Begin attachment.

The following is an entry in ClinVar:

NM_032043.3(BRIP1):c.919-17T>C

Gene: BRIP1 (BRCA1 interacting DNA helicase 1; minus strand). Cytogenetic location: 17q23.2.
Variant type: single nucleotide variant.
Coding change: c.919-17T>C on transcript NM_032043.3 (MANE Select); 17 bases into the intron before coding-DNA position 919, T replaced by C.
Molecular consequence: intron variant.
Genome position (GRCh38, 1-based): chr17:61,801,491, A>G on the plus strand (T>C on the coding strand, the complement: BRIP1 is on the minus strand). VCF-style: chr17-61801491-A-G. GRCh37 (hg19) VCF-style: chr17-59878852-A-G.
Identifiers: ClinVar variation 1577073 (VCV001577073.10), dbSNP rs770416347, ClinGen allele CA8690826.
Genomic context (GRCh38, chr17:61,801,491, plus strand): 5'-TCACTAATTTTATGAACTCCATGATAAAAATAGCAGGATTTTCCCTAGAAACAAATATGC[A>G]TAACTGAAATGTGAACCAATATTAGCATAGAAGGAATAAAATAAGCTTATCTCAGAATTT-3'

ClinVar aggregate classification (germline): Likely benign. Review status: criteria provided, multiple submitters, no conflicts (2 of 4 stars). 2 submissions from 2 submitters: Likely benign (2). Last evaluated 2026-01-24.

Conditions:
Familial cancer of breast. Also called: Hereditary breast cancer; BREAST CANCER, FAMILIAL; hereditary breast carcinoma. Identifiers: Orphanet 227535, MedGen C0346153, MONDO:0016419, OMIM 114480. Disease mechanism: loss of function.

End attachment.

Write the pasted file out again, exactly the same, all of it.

The following is an entry in ClinVar:

NM_032043.3(BRIP1):c.919-17T>C

Gene: BRIP1 (BRCA1 interacting DNA helicase 1; minus strand). Cytogenetic location: 17q23.2.
Variant type: single nucleotide variant.
Coding change: c.919-17T>C on transcript NM_032043.3 (MANE Select); 17 bases into the intron before coding-DNA position 919, T replaced by C.
Molecular consequence: intron variant.
Genome position (GRCh38, 1-based): chr17:61,801,491, A>G on the plus strand (T>C on the coding strand, the complement: BRIP1 is on the minus strand). VCF-style: chr17-61801491-A-G. GRCh37 (hg19) VCF-style: chr17-59878852-A-G.
Identifiers: ClinVar variation 1577073 (VCV001577073.10), dbSNP rs770416347, ClinGen allele CA8690826.
Genomic context (GRCh38, chr17:61,801,491, plus strand): 5'-TCACTAATTTTATGAACTCCATGATAAAAATAGCAGGATTTTCCCTAGAAACAAATATGC[A>G]TAACTGAAATGTGAACCAATATTAGCATAGAAGGAATAAAATAAGCTTATCTCAGAATTT-3'

ClinVar aggregate classification (germline): Likely benign. Review status: criteria provided, multiple submitters, no conflicts (2 of 4 stars). 2 submissions from 2 submitters: Likely benign (2). Last evaluated 2026-01-24.

Conditions:
Familial cancer of breast. Also called: Hereditary breast cancer; BREAST CANCER, FAMILIAL; hereditary breast carcinoma. Identifiers: Orphanet 227535, MedGen C0346153, MONDO:0016419, OMIM 114480. Disease mechanism: loss of function.